Red wash, Red chalk on silk paper. Ca. 1797
Goya y Lucientes, Francisco de
Those specks of dusts
Red wash, Red chalk on silk paper. Ca. 1797
Goya y Lucientes, Francisco de

In 1811, the liberal Antonio Puigblanch published in Cadiz The Inquisition Unmasked, in which he interpreted this scene as a criticism of the avarice of the inquisitors. Goya here takes the side of th [+]

One to another
Red chalk on laid paper. Ca. 1797
Goya y Lucientes, Francisco de
One to another
Red chalk on laid paper. Ca. 1797
Goya y Lucientes, Francisco de

The abuses committed by the nobility, the aristocracy and the Church on a powerless citizenry appear repeatedly in Goya’s work. The artist’s commentary, preserved in a document in the Prado, is modera [+]

Don’t cry, idiot
Red chalk on laid paper. Ca. 1797
Goya y Lucientes, Francisco de
Don’t cry, idiot
Red chalk on laid paper. Ca. 1797
Goya y Lucientes, Francisco de

Here Goya depicts the libidinous desires of monks and satirises the monastic orders, making use of scenes of goblins in order not to provoke the Censor. His commentary on the male figure’s true intent [+]

Correction
Red chalk on laid paper. Ca. 1797
Goya y Lucientes, Francisco de
Correction
Red chalk on laid paper. Ca. 1797
Goya y Lucientes, Francisco de

Concealed beneath what is apparently a scene of witchcraft lies a fierce attack on the oligarchy of the Church and nobility whose power, far from being based on Reason, makes use of blind faith and su [+]

Is there no one to untie us?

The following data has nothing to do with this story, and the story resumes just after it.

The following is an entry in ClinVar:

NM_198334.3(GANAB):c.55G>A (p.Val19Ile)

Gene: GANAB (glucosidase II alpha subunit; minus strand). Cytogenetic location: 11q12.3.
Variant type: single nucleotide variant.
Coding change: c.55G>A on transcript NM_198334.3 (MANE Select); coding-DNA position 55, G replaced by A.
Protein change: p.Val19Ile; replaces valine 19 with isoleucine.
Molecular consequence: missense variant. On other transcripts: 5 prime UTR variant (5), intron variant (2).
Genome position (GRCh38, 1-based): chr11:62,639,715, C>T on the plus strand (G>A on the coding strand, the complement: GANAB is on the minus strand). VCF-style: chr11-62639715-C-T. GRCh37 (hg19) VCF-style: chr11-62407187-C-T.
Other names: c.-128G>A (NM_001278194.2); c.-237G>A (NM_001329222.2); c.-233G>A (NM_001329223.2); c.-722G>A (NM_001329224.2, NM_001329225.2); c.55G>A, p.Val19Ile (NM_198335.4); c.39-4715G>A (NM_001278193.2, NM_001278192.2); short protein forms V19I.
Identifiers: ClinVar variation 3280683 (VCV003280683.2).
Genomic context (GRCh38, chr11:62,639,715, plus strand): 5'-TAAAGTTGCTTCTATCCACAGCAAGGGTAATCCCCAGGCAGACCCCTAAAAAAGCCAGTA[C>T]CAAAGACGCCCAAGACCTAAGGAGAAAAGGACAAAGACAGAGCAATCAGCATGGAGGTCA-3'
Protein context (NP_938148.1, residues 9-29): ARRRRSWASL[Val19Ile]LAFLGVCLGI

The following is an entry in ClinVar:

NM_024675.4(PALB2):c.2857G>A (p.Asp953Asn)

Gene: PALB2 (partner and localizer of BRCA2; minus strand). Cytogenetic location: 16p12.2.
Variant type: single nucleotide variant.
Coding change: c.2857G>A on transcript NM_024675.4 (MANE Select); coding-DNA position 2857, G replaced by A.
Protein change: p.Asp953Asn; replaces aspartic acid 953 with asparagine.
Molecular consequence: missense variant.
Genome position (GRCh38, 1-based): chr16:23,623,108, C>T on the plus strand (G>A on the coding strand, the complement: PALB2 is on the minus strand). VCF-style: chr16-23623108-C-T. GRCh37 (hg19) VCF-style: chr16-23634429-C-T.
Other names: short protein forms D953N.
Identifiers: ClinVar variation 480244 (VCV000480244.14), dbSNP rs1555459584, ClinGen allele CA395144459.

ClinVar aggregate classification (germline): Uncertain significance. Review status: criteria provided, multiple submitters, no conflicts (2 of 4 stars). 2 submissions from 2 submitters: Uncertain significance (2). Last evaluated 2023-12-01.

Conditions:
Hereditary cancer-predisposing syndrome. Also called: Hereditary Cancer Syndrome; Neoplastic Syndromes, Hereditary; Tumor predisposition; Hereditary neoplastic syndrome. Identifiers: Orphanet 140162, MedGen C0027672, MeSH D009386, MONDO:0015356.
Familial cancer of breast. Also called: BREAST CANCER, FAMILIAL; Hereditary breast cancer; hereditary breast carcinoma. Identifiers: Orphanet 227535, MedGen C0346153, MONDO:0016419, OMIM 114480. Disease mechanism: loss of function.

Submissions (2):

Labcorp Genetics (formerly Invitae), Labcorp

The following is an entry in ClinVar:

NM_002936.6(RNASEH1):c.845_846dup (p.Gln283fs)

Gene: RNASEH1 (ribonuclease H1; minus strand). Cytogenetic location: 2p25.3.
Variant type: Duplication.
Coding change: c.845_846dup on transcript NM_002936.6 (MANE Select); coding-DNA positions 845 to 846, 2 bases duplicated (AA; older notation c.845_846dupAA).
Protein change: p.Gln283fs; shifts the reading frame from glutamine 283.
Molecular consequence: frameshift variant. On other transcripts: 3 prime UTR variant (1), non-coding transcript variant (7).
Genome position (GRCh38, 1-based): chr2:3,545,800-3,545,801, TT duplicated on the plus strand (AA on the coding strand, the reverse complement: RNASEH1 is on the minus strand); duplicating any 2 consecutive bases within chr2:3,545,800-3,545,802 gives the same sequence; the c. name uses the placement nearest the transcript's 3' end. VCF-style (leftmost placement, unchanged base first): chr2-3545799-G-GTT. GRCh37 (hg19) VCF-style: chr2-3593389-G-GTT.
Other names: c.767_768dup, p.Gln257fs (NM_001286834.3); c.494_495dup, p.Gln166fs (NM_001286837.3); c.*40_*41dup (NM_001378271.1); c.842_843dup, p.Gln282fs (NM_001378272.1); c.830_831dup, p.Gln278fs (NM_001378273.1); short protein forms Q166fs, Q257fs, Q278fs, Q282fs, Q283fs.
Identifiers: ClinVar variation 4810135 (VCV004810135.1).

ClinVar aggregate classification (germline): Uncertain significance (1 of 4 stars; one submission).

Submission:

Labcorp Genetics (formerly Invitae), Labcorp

Red chalk on laid paper. Ca. 1797
Goya y Lucientes, Francisco de
Is there no one to untie us?
Red chalk on laid paper. Ca. 1797
Goya y Lucientes, Francisco de

The duplicitous nature of relations between men and women is one of the principal themes of the Caprichos. In this case, Goya overtly condemns marriages of convenience that are not based on love: A ma [+]

They already have a seat
Red chalk on dark yellow laid paper. Ca. 1797
Goya y Lucientes, Francisco de
They already have a seat
Red chalk on dark yellow laid paper. Ca. 1797
Goya y Lucientes, Francisco de

Preparatory drawing for Capricho 26. This drawing illustrates the Spanish expression sentar la cabeza, literally seating one’s head, or acquiring some sense and moderation. While the young women “alre [+]

But if he broke the pitcher
Red chalk on silk paper. Ca. 1797
Goya y Lucientes, Francisco de
But if he broke the pitcher
Red chalk on silk paper. Ca. 1797
Goya y Lucientes, Francisco de

Preparatory drawing for Capricho 25. Enlightenment intellectuals saw education as the basis for their social reforms. Goya offers eloquent examples of this concept in the numerous Caprichos that illus [+]

It is well pulled up
Red chalk on laid paper. Ca. 1797
Goya y Lucientes, Francisco de
It is well pulled up
Red chalk on laid paper. Ca. 1797
Goya y Lucientes, Francisco de

Among the Caprichos’ principal themes is a critique of prostitution. Goya’s comment on this drawing is preserved in a document now in the Prado’s collection, which includes his comments on the other d [+]

Bravissimo!
Red chalk on laid paper. Ca. 1797
Goya y Lucientes, Francisco de
Bravissimo!
Red chalk on laid paper. Ca. 1797
Goya y Lucientes, Francisco de

The title, which is taken from the Caprichos, is an expression of praise for a work of art or performance. Goya criticises those who falsely claim to possess superior gifts; the monkey clumsily imitat [+]